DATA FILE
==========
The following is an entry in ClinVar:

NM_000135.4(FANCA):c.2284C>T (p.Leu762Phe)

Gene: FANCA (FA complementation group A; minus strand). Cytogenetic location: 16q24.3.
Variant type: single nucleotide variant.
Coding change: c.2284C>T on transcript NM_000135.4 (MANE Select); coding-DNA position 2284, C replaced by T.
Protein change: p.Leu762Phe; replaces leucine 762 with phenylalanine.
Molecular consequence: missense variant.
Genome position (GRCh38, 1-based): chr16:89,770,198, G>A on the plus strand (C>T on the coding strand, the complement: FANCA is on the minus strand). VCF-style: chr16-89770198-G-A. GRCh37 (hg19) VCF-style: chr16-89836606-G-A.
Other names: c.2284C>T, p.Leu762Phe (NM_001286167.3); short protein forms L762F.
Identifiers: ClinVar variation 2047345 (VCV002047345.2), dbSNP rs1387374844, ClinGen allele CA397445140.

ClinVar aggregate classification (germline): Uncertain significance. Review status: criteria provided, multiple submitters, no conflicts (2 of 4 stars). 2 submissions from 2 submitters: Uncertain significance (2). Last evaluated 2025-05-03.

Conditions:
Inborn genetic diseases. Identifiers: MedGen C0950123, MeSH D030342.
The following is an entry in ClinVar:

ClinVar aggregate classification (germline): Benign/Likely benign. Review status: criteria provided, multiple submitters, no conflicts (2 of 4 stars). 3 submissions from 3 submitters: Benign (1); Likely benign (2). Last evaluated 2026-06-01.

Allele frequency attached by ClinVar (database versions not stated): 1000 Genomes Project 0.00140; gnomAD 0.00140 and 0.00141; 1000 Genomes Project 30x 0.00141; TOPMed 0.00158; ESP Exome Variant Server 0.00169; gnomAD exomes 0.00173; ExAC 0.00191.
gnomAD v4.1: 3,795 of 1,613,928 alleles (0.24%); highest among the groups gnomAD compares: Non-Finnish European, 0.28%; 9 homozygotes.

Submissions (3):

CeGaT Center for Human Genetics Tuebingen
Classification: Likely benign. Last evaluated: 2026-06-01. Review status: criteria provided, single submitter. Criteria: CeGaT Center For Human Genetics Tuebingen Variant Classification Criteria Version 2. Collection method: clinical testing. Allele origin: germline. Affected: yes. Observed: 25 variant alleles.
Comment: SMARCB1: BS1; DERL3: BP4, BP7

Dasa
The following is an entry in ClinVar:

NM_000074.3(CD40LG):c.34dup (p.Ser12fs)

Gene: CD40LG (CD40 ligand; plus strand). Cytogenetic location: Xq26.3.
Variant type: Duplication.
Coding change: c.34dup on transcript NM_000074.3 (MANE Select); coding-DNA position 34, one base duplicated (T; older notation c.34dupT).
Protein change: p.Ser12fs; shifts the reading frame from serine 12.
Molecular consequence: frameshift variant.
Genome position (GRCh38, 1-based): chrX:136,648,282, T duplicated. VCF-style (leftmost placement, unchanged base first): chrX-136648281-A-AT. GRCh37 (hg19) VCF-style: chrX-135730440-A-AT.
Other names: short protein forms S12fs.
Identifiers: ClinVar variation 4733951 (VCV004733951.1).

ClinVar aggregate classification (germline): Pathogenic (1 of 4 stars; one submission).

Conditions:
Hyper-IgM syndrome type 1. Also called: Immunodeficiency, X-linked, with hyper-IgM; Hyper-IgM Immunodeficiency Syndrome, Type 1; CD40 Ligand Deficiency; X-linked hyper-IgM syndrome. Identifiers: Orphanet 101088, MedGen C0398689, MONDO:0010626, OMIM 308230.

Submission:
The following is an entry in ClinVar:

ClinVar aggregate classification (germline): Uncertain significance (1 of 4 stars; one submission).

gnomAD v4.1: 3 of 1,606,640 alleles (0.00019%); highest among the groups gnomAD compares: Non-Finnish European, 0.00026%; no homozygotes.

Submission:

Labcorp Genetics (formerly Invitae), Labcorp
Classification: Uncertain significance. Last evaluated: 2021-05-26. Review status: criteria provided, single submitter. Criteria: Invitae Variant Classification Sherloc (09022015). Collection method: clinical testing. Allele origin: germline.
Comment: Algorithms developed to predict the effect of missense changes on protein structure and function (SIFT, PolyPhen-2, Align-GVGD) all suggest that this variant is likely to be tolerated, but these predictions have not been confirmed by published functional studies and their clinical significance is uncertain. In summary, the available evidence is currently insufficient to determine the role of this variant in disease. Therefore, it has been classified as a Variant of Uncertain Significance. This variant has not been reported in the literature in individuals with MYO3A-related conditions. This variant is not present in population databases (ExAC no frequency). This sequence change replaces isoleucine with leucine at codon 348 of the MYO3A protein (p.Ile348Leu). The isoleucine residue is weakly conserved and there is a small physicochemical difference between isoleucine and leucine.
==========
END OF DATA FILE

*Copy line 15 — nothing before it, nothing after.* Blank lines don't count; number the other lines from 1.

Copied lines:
ClinVar aggregate classification (germline): Benign/Likely benign. Review status: criteria provided, multiple submitters, no conflicts (2 of 4 stars). 3 submissions from 3 submitters: Benign (1); Likely benign (2). Last evaluated 2026-06-01.